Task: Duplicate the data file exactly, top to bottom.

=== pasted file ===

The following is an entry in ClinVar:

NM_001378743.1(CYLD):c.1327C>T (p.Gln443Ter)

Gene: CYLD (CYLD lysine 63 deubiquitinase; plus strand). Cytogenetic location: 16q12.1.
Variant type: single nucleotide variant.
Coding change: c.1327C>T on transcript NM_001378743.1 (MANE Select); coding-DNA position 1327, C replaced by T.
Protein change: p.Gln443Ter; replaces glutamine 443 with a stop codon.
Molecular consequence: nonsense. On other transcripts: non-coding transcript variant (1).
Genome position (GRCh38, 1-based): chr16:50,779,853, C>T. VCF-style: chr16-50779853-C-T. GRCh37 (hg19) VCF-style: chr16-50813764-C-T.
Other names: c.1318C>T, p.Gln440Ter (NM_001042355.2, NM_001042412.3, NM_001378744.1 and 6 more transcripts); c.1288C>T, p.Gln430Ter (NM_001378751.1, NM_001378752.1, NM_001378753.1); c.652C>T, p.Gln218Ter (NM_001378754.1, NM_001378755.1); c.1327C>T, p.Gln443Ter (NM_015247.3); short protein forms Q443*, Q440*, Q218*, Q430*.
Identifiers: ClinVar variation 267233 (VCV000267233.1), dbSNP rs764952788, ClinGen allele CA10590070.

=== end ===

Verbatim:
The following is an entry in ClinVar:

NM_001378743.1(CYLD):c.1327C>T (p.Gln443Ter)

Gene: CYLD (CYLD lysine 63 deubiquitinase; plus strand). Cytogenetic location: 16q12.1.
Variant type: single nucleotide variant.
Coding change: c.1327C>T on transcript NM_001378743.1 (MANE Select); coding-DNA position 1327, C replaced by T.
Protein change: p.Gln443Ter; replaces glutamine 443 with a stop codon.
Molecular consequence: nonsense. On other transcripts: non-coding transcript variant (1).
Genome position (GRCh38, 1-based): chr16:50,779,853, C>T. VCF-style: chr16-50779853-C-T. GRCh37 (hg19) VCF-style: chr16-50813764-C-T.
Other names: c.1318C>T, p.Gln440Ter (NM_001042355.2, NM_001042412.3, NM_001378744.1 and 6 more transcripts); c.1288C>T, p.Gln430Ter (NM_001378751.1, NM_001378752.1, NM_001378753.1); c.652C>T, p.Gln218Ter (NM_001378754.1, NM_001378755.1); c.1327C>T, p.Gln443Ter (NM_015247.3); short protein forms Q443*, Q440*, Q218*, Q430*.
Identifiers: ClinVar variation 267233 (VCV000267233.1), dbSNP rs764952788, ClinGen allele CA10590070.